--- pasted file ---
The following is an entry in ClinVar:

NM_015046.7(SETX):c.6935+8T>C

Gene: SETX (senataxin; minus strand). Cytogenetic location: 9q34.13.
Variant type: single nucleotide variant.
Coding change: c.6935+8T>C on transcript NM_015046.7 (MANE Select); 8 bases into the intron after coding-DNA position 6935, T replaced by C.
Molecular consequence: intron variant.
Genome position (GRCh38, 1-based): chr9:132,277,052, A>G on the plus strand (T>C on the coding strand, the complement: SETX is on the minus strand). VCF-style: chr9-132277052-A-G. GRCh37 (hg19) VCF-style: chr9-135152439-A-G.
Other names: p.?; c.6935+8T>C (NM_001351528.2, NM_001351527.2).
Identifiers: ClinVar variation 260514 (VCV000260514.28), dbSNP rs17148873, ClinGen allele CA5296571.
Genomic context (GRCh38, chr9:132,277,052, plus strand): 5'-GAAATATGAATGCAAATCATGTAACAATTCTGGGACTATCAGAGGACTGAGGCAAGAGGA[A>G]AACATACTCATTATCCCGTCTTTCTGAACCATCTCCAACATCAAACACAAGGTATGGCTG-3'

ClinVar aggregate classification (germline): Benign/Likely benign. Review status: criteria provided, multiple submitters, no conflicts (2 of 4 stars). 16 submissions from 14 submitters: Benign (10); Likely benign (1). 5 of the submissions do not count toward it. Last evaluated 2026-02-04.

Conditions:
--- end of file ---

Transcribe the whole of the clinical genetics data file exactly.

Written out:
The following is an entry in ClinVar:

NM_015046.7(SETX):c.6935+8T>C

Gene: SETX (senataxin; minus strand). Cytogenetic location: 9q34.13.
Variant type: single nucleotide variant.
Coding change: c.6935+8T>C on transcript NM_015046.7 (MANE Select); 8 bases into the intron after coding-DNA position 6935, T replaced by C.
Molecular consequence: intron variant.
Genome position (GRCh38, 1-based): chr9:132,277,052, A>G on the plus strand (T>C on the coding strand, the complement: SETX is on the minus strand). VCF-style: chr9-132277052-A-G. GRCh37 (hg19) VCF-style: chr9-135152439-A-G.
Other names: p.?; c.6935+8T>C (NM_001351528.2, NM_001351527.2).
Identifiers: ClinVar variation 260514 (VCV000260514.28), dbSNP rs17148873, ClinGen allele CA5296571.
Genomic context (GRCh38, chr9:132,277,052, plus strand): 5'-GAAATATGAATGCAAATCATGTAACAATTCTGGGACTATCAGAGGACTGAGGCAAGAGGA[A>G]AACATACTCATTATCCCGTCTTTCTGAACCATCTCCAACATCAAACACAAGGTATGGCTG-3'

ClinVar aggregate classification (germline): Benign/Likely benign. Review status: criteria provided, multiple submitters, no conflicts (2 of 4 stars). 16 submissions from 14 submitters: Benign (10); Likely benign (1). 5 of the submissions do not count toward it. Last evaluated 2026-02-04.

Conditions: